George Bailey’s Midlife Crisis.
With the holidays nearly upon us, I would argue that the most universally endearing (and enduring) Christmas flick is "It's a Wonderful Life," with Jimmy Stewart in the lead role as George Bailey.
Much of the film's first half focuses on the suffocation of small-town life, with George Bailey's attempts to escape thwarted by his sense of obligation. George's feeling of being trapped is so palpable that he ends up on a bridge, ready to jump and take his life.
At this moment, his guardian angel, Clarence, shows up to remind George what his community would be like if George didn't exist. For example, George saved his brother's life, who in turn saved a whole platoon during the war. He stopped a grief-stricken pharmacist (who'd just received word that his son had died in the Spanish flu pandemic) from inadvertently poisoning a customer. He saved the soul of his town by preventing a run on the bank. Without George Bailey, the lovely Bedford Falls becomes the dark Potterville, named after the stingy, local aristocrat who owns much of the town. Clarence's bit of magic helps George see that each person's life touches so many other lives, even if we don't recognize the effect we're having.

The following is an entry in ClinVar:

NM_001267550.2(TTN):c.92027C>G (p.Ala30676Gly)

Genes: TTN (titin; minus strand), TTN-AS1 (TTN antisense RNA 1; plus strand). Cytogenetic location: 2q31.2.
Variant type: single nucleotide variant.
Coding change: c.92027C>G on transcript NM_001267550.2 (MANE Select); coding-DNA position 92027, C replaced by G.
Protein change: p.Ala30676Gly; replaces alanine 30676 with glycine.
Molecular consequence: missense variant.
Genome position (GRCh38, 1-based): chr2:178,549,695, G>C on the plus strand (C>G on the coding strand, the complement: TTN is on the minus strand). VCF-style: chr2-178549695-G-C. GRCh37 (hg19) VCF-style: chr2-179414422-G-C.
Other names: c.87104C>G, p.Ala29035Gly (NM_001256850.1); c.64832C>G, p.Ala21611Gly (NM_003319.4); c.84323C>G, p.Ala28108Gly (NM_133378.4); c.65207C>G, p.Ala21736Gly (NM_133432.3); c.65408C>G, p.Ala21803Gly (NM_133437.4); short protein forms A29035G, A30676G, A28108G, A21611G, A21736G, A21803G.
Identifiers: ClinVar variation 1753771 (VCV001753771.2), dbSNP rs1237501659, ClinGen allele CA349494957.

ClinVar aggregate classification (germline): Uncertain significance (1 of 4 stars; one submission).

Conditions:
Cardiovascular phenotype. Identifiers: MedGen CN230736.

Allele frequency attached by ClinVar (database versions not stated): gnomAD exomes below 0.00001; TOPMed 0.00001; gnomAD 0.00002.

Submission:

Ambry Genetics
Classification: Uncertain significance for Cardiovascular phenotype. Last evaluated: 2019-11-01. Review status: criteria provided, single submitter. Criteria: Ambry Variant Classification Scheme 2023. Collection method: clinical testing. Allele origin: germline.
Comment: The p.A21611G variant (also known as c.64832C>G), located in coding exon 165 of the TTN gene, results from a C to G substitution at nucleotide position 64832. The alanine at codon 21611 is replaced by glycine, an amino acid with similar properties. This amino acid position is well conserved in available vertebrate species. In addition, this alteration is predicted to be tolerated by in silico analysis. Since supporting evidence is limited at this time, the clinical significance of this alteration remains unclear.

But, having watched this film again recently, I now realize that George Bailey was having a "midlife crisis" two decades before Canadian psychoanalyst Elliott Jaques popularized that term. Many of the life and emotional afflictions George was feeling—obligation, disappointment, boredom—are common when someone is experiencing their nadir at the bottom of the U-curve of Happiness.
If you're feeling a little holiday ennui, check out this film again. And while you're at it, check out MEA's 2023 workshop calendar. MEA and its faculty have been known to be a modern-day version of Clarence.